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Today, Nō Studios founder John Ridley announced that the organization has established the Nō Studios Artist Grant Program. The program, entirely self-funded by the Nō Studios collaborative, has pledged to give up to $100,000 annually to support Wisconsin artists, especially those in historically underserved populations, to help them realize the completion of their artistic endeavors. Individual artists and the creative industry have been especially hard hit by the pandemic. This program will add resources to the Wisconsin artistic community at a critical time.
The Artist Grant Program was established to support Wisconsin-based creatives working in a range of disciplines including, but not limited to, visual arts, photography, music, film, dance, fashion, poetry, creative writing and performance. The program will distribute up to $25,000 quarterly to qualifying artists with special consideration given to those identifying as BIPOC, LGBTQIA+, female or female identifying, disabled and/or veterans. Individual recipients are eligible to receive grants up to $10,000 each.
“I remember how challenging it was to find resources to complete the creative projects I wanted to complete,” said John Ridley, Nō Studios founder. “It’s an honor to be able to help fund artists and provide the resources they need to help them realize their vision.”
Nō Studios is partnering with gener8tor, a Wisconsin based platform that provides resources and connections to people working in the creative economy to help run the program. gener8tor will be responsible for handling artist grant submissions, the juried selection process and providing programming support to selected artists through mentoring, professional development and networking opportunities.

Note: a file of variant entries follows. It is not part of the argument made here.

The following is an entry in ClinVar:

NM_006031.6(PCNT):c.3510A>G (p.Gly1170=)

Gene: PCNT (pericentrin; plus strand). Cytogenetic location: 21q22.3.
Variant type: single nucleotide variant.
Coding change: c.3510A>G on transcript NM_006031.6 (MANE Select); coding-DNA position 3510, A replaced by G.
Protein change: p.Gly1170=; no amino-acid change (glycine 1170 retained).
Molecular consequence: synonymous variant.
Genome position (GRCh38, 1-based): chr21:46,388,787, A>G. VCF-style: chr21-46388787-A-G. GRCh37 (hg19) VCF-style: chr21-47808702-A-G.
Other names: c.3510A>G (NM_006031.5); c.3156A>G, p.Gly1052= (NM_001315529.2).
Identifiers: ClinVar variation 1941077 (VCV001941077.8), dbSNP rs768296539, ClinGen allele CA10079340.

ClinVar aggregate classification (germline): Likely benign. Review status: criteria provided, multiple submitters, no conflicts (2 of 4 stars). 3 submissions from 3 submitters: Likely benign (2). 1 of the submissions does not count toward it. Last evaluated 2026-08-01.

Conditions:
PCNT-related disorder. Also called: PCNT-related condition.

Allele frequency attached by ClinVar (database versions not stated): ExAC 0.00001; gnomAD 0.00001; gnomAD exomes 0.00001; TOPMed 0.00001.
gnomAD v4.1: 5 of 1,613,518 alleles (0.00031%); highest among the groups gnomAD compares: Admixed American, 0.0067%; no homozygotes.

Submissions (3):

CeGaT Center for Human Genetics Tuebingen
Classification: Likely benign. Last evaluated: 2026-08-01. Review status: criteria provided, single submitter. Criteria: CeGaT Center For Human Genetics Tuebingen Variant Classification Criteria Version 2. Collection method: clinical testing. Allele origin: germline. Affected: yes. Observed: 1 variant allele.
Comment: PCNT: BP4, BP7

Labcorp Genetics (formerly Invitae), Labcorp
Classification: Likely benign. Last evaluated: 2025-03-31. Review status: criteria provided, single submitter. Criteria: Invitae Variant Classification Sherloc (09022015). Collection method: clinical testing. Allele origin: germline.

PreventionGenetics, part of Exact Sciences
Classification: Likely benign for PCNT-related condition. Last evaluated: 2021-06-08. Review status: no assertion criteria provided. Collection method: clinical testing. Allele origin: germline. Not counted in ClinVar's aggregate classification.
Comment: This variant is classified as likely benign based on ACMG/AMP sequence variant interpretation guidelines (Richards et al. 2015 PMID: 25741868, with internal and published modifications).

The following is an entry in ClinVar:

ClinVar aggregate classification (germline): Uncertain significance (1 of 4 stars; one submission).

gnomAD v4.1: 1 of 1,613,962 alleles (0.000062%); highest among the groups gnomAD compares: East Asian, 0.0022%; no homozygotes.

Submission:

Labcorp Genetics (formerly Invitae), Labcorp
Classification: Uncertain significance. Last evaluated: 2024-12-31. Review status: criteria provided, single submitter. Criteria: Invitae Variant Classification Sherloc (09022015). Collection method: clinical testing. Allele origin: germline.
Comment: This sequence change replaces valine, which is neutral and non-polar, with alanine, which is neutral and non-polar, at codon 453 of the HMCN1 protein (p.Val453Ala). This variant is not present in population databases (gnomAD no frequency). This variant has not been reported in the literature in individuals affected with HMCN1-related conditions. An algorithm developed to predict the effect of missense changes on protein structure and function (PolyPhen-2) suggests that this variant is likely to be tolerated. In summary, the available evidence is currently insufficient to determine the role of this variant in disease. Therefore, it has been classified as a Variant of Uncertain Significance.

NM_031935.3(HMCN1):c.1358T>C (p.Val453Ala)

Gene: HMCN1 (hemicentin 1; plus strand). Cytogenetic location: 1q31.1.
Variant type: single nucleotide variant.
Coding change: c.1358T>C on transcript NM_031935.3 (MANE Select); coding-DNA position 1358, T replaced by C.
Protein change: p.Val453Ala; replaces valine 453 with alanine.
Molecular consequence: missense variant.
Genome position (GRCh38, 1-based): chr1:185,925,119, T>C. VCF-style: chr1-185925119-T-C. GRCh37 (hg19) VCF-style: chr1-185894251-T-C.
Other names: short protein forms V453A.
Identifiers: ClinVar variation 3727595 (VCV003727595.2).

“We are fortunate to partner with Nō Studios in advancing this remarkable effort,” said Joe Kirgues, gener8tor co-founder. “By providing a structure of professional development and mentorship, we can support creative professionals and help them execute their creative projects.”
The first application submission round will begin in early March, with grants awarded in June. Individual artists living and working in Wisconsin are encouraged to apply at nostudiosartistgrant.com. gener8tor will also offer a series of webinars and virtual office hours to help artists with the grant application process. A jury of creative professionals from outside of Wisconsin will review all applications and award the grants.
“Artists help us reflect on our common human experiences be they hopeful, confusing, inspiring or painful,” added Ridley. “At this time in particular, we need individuals who can help us make sense of the times we live in and help us understand life and each other a little bit better.”
Link to short video announcing the program: https://vimeo.com/513060363
Nō Studios Update
In addition to establishing the grant program, Nō Studios has taken certain opportunities afforded by the pandemic to upgrade current live streaming infrastructure and add to its robust virtual programming capability. The in-venue first floor gallery space is being renovated to create a production studio and upgraded performance stage with enhanced lighting, acoustics and cameras. Nō Studios has also acquired professional grade production software and hired e-production experts to manage this program.
To complement its production capability and expand the audience for its virtual programming calendar, Nō Studios has entered into partnerships both in Milwaukee and nationally, including with the UCLA Black Alumni Association and Bridges. The UCLA Black Alumni Association will produce and co-host a series of Nō Studios curated virtual events including Nō Boundaries, an emerging filmmaker series. Bridges, in partnership with Milwaukee Youth Symphony Orchestra (MYSO), will continue a series of events this year similar to the Frankly Music live conversation and performance that featured Anthony McGill in January.
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